The open-market economy of the United States provides choices for consumers and promotes competition among providers of goods and services. A competitive economy ensures the existence of a mechanism for people willing to pay for unique goods and services. First-class airline tickets versus standard coach seating, luxury versus economy automobiles, sky boxes versus general seating at sporting events, and private versus public schools are all accepted options that are compatible with our market-based society. Often, the availability of these options provides an incentive for increased or improved output by producers. Similarly, concierge care should remain a viable option for consumers as long as it does not drain resources devoted to the mainstream healthcare system. 
Many people would probably agree that healthcare and medicine fall into a much different economic paradigm than the airline industry or baseball tickets. After all, healthcare and medicine incorporate humanistic factors and values that are far removed from materialistic, competitive decision making. Nevertheless, in healthcare, there does exist a dichotomy involving patients' essential needs and nonessential demands. Fuchs44 claims, “it is the patient rather than the physician who has a major influence on his health” while “the opposite is true regarding the cost of medical care.”44 
Fuchs44 also points out the importance of selection at individual and societal levels, asserting that people cannot have all the health or all the medical care that they would like to have, so they inevitably must make choices. Ethics and value judgments must guide individuals as they make decisions and choices about using available healthcare resources. 
Many people believe that healthcare is a basic right, rather than a privilege. Yet, not all of these people may be willing to increase their personal out-of-pocket expenses or to approve tax increases for improved healthcare services. Concierge care allows individuals to devote more of their personal resources to their own healthcare. An argument can be made that concierge care is an attempt to permit discretionary space for a small, consumer-driven market niche, while not interfering with the rights of all persons to have access to basic healthcare.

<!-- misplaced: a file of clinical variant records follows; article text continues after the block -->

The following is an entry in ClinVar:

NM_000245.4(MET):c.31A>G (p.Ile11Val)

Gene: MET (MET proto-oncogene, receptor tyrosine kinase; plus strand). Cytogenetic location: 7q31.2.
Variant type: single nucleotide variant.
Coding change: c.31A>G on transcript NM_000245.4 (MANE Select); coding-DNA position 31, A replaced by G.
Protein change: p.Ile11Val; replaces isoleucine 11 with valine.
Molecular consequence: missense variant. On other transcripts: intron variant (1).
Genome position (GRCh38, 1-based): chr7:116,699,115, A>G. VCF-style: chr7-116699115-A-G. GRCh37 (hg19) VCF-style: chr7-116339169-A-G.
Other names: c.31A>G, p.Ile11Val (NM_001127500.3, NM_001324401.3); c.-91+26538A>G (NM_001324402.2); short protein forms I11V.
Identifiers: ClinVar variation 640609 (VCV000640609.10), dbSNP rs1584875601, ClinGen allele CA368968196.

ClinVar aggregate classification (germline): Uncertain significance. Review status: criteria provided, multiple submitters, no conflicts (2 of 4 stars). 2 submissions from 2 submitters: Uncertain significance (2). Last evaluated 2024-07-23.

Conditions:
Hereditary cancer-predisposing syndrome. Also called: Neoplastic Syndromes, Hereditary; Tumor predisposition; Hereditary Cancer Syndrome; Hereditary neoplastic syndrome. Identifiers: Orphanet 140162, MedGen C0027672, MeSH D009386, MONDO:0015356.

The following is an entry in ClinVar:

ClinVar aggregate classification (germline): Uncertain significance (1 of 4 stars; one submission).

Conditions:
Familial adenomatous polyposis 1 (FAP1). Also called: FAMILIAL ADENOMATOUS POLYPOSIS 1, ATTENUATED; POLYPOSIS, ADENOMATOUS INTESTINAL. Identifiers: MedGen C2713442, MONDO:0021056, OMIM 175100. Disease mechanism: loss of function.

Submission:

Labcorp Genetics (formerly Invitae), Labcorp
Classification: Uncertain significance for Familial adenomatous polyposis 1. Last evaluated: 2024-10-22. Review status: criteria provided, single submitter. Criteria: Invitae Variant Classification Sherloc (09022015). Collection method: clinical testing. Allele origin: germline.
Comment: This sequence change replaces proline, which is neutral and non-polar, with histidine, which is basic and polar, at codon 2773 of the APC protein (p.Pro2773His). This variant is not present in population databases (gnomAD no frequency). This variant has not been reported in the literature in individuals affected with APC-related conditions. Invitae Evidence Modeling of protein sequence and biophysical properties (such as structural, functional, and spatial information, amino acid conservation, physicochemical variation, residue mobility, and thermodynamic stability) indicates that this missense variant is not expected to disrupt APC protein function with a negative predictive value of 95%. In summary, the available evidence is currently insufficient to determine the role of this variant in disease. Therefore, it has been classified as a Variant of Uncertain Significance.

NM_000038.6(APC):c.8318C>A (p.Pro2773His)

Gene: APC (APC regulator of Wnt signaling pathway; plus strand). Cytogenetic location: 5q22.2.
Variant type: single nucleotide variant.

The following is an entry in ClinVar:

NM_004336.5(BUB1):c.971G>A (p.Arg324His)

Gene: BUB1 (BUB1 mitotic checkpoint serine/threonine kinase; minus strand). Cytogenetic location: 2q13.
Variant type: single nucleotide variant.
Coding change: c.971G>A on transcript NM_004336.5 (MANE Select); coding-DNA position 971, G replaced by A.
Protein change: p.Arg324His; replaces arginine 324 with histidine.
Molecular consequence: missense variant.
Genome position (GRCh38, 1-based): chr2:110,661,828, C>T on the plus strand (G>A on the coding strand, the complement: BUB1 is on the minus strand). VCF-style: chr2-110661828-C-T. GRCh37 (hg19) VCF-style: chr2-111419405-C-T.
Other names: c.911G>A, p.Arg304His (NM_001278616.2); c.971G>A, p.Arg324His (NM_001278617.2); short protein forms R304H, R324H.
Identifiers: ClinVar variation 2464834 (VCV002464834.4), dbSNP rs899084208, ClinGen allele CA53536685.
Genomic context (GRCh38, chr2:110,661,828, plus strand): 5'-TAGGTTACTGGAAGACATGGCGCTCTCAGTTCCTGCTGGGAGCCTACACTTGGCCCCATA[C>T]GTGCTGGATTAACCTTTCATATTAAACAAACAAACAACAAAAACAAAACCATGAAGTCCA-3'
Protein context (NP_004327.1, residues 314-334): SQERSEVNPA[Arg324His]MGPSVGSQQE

Concierge care programs have shown success in providing needed financial support for some primary care services, such as those at Tufts-New England Medical Center and the Virginia Mason Medical Center.26 Thus, it is reasonable to conclude that concierge care offers a mechanism to maintain a limited number of programs that are necessary for healthcare access for all citizens—programs that might face elimination without some form of economic subsidization. 
Until more complete evaluative analyses of several critical issues are examined, we conclude that normative judgment supports the creation and use of concierge practices within a small, consumer-driven market niche. Quantitative as well as qualitative results, including local health surveillance data recently released by the CDC,45 may contribute to these important analyses. Additional investigations should also help determine whether improvements in overall quality of care and heath outcomes will actually occur for those individuals able to afford the services of concierge care.